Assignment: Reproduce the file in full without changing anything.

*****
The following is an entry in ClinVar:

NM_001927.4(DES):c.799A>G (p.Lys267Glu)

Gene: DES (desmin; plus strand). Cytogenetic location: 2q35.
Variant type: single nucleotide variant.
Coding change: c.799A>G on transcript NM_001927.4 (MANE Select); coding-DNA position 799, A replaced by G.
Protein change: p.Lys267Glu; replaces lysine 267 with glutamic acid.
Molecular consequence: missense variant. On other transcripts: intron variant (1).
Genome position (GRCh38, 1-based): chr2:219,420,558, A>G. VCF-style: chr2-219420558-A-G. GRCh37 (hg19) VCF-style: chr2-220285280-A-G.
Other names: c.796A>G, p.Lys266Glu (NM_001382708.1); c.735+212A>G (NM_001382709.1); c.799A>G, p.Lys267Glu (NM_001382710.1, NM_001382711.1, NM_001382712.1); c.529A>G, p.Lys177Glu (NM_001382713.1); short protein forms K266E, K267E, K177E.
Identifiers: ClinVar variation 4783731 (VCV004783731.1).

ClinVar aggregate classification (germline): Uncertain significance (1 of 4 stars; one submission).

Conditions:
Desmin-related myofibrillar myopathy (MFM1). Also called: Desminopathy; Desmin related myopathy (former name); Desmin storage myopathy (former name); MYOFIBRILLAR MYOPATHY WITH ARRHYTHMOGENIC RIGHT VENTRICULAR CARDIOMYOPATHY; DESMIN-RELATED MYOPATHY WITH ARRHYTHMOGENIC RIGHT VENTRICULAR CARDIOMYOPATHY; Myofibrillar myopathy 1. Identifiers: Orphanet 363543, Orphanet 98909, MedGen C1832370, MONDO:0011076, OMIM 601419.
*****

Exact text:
The following is an entry in ClinVar:

NM_001927.4(DES):c.799A>G (p.Lys267Glu)

Gene: DES (desmin; plus strand). Cytogenetic location: 2q35.
Variant type: single nucleotide variant.
Coding change: c.799A>G on transcript NM_001927.4 (MANE Select); coding-DNA position 799, A replaced by G.
Protein change: p.Lys267Glu; replaces lysine 267 with glutamic acid.
Molecular consequence: missense variant. On other transcripts: intron variant (1).
Genome position (GRCh38, 1-based): chr2:219,420,558, A>G. VCF-style: chr2-219420558-A-G. GRCh37 (hg19) VCF-style: chr2-220285280-A-G.
Other names: c.796A>G, p.Lys266Glu (NM_001382708.1); c.735+212A>G (NM_001382709.1); c.799A>G, p.Lys267Glu (NM_001382710.1, NM_001382711.1, NM_001382712.1); c.529A>G, p.Lys177Glu (NM_001382713.1); short protein forms K266E, K267E, K177E.
Identifiers: ClinVar variation 4783731 (VCV004783731.1).

ClinVar aggregate classification (germline): Uncertain significance (1 of 4 stars; one submission).

Conditions:
Desmin-related myofibrillar myopathy (MFM1). Also called: Desminopathy; Desmin related myopathy (former name); Desmin storage myopathy (former name); MYOFIBRILLAR MYOPATHY WITH ARRHYTHMOGENIC RIGHT VENTRICULAR CARDIOMYOPATHY; DESMIN-RELATED MYOPATHY WITH ARRHYTHMOGENIC RIGHT VENTRICULAR CARDIOMYOPATHY; Myofibrillar myopathy 1. Identifiers: Orphanet 363543, Orphanet 98909, MedGen C1832370, MONDO:0011076, OMIM 601419.